IPhone app review: RedLaser

This is a capsule review of the iPhone app, [RedLaser](http://www.redlaser.com/). It’s a barcode-scanning application which looks up scanned products on amazon and google. In short; start the app, point your phone at the barcode, get online price comparisons.

The app is extremely simple to use, and cheap, too. It can save you money in a purchase or two. I used it at Borders the other day, scanned a book, and found a copy six quid cheaper somewhere else online. Since the app costs less than two quid, it’s a great little moneysaver. It also acts as a nice ‘outboard memory,’ storing a list which can form a wishlist. Scan in books you want to remember, and it’ll keep the list and let you email it off.

Because it uses amazon amd google product search, it doesn’t work well with things that are very cheap, or own-brand products. I wondered if I could use it as a shopping list (scan stuff as it runs out) but, well, no-one sells paxo stuffing on the Internet, so no dice.

What it seems to excel at is products that make good presents; books, DVDs, xbox games, and board games all worked well. I think I will be using it for my own christmas wishlist, and for keeping track of presents for friends and family.

PS: a little tip. I had a couple of books fail to scan properly, until I noticed that the books had _two_ adjascent barcodes. Cover up the smaller one with your thumb and it’ll work perfectly.

Grammar Rant #1: ‘More Unique’

With a title like that, you may expect me to rant about the terrible phrase ‘more unique,’ and why you should never use it. It’s one of those long-held orthodoxies about English that ‘more unique’ is illogical, because something is either unique, or it isn’t, and thus ‘more unique’ is nonsense. The same advice holds for absolutes like ‘perfect,’ ‘full,’ or ‘fatal’. (Various examples; [Wikipedia](http://en.wikipedia.org/wiki/Comparison_%28grammar%29), [Dr Grammar](http://www.drgrammar.org/faqs/#53), [Grammar Girl](http://grammar.quickanddirtytips.com/modifying-absolutes.aspx))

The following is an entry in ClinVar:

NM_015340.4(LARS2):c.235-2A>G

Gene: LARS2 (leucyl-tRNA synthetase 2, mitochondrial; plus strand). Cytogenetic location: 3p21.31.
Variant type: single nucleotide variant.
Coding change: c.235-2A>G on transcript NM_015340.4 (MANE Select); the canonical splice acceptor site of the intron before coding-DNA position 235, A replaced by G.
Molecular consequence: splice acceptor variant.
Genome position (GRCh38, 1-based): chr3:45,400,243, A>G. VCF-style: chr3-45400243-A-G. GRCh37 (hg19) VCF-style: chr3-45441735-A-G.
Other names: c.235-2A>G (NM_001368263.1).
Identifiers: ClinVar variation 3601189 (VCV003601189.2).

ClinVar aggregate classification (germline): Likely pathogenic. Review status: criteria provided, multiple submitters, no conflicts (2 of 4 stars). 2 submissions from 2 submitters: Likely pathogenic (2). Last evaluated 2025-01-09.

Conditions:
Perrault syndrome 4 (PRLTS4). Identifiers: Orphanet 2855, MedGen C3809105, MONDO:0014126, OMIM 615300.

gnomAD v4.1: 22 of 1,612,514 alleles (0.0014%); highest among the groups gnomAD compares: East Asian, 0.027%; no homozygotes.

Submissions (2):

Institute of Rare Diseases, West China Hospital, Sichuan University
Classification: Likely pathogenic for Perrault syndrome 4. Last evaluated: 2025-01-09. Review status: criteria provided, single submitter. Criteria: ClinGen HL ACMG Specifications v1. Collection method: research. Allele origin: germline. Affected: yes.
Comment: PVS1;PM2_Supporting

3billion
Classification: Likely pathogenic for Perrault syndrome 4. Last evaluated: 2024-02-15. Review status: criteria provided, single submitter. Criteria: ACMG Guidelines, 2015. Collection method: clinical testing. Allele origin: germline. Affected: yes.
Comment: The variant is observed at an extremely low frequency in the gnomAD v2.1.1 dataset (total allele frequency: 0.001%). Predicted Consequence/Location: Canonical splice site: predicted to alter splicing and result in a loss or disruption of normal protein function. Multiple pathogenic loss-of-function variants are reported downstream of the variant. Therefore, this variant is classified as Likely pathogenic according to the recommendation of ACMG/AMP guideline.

This isn’t true. There are times when you can use the phrase, and this post covers those situations.

Uniqueness describes how one thing in a group has a property exhibited by no other; ‘the only left-handed pupil in the class,’ or ‘the only green apple in the orchard.’ Uniqueness always exists within a set of things. In the preceding examples, pupils in a class or apples in an orchard. That set of things, however, may be part of a larger set. A class of pupils is part of a school, a district, and all the kids of the same age. Sets of apples may be found in baskets, orchards, or supermarkets.

When you move from comparing a small set to a larger set, you find that the rules of uniqueness change. Left-handedness may be unique in a class but not in a school. Blue eyes may be unique in a family of brown-eyed children, but red eyes may be unique within a much larger grouping (for example, from rare cases of [albinism](http://en.wikipedia.org/wiki/Albinism))

When you shift from a small set to a larger set, then, the rules of comparison change; in doing so, the phrase ‘more unique’ reflects a _new kind of uniqueness_ — uniqueness in the larger set. So it becomes reasonable, though not very stylish, to say;